Making light of it; all those creaks and groans

Old bones. Creaks and groans seem to be the daily soundtrack to the effects of ageing. When someone has two medical dictionaries hidden in their sideboard you know that they’re curious about changes to their health. No surprise when the family has been visited by various forms of chronic diseases over the last ten years.
Those enquiring days have gone as my mother is no longer able to recall the location of those books. Instead she has reverted to a few mantras. If she catches her breath, or makes a few moans and groans there is nothing wrong apart from “these old bones”.
old bones detail of painting of treesIt was these thoughts that were in my head as I started this painting in response to the sight of ploughed fields against the cooler blue skies of spring.  The image in my head was clear.   Warm red-brown earth which had been ploughed, undulating with the hills, creating strong lines. The grassy bank not showing a lot of tonal change in the flat light. However, the shadows were very strong, defined and dark.
The image reflects a couple of spots on the journey along the A417 where hills rise to the side of the roadway. Sometimes the view is clear at other times it is visible through the trees. Those trees became abstract fragile bones similar to ribs. Old bones.
The picture is bright as there has always been an airy positivity and lightness to my mother’s response to it all. Her response to the professionals tasked with a ‘base line’ assessment was jovial but she also was keen to give the right answer. Wherever we went she has charmed the people and she continues to do that today. Yet the picture is also stark reflecting the fear of illness,vulnerabiity, and the fragility that often arrives in old age even if it is just “Old Bones”.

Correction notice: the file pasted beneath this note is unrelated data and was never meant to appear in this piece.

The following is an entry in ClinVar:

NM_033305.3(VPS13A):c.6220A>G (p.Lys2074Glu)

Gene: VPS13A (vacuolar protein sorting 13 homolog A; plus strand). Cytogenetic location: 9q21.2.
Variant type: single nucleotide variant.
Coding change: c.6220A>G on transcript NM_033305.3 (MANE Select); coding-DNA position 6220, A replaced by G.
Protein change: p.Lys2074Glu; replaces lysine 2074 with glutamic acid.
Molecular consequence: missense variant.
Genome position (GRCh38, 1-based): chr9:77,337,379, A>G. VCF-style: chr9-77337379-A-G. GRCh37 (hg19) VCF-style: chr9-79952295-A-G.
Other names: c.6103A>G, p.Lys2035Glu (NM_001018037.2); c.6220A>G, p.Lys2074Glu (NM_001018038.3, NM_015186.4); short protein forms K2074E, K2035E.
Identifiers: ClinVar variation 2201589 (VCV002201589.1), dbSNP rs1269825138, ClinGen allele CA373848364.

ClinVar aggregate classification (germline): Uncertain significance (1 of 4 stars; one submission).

Paintings Old Bones in acrylic with texture old bones painting of trees placed on a fireplace

Save

Save

Peering through murky windows at the falling darkness

photograph of treesStaring into the darkness through the windows of the train on the way home from Wales. Thoughts racing through my mind of the darkness actual or implied in the exhibition I’d seen at National Museum Cardiff.  Thoughts of  what had to be done when I got home. Distracted by the scratches and dirt on the inside and outside of the windows.
How are those circular marks made? Who made them?  How does that dirty film cling on? The window has it’s stories but does not shed any light on them. Peering into the darkness there were flickers of lights. Dog-walkers with head-torches. Cyclists on paths. Flashes of reflected lights in water from fishermen, tree-lights and the slip of moon.
Colours still identifiable in the dark space beyond. Shapes and patterns flashing by. The fields still visible as the darkest rich deep greens. Trees and shrubs showing darker against them. Texture has been flattened. Other colours reflected from the clothing of the people sitting in or passing through the train carriage.
I’m making lists of things to do. A few smartphone photographs. Jotting down notes to jog my memory when I paint my interpretation of this fading light – the train journey (Taith Tren)  Mae’n daith flinedig.
Listening in to the sing song voices of fellow passengers. Workers on their way home to a meal – home cooked or being collected with them at the station. Friends who’ve been shopping sharing what they’ve bought with everyone. A happy crowd of people heading into the night.
This is my journey one night. From Wales to England. Speeding along. Body and Brain. On the train. Murky windows. Darkness engulfing the countryside. Taith Tren. The next blog talks about how the painting was created.

[ezcol_1third]Taith Tren

Acrylic Painting

40 x 40 cm canvas[/ezcol_1third] [ezcol_2third_end]painting of darkness Taith Tren on mantlepiece[/ezcol_2third_end]

Feeling the joy of the golden light of early Autumn; showers, sunshine and shimmer.

peeling tree trunks golden light photograph by kathryn sassallGolden light is streaming through the trees and into your eyes when driving towards Hereford on the A417 and M4 in the early days of Autumn. A rain shower creates small pools of reflection in some of the leaves which have already fallen. They reflect the golden light which lifts my heart as I journey through the highs and lows of a challenging time.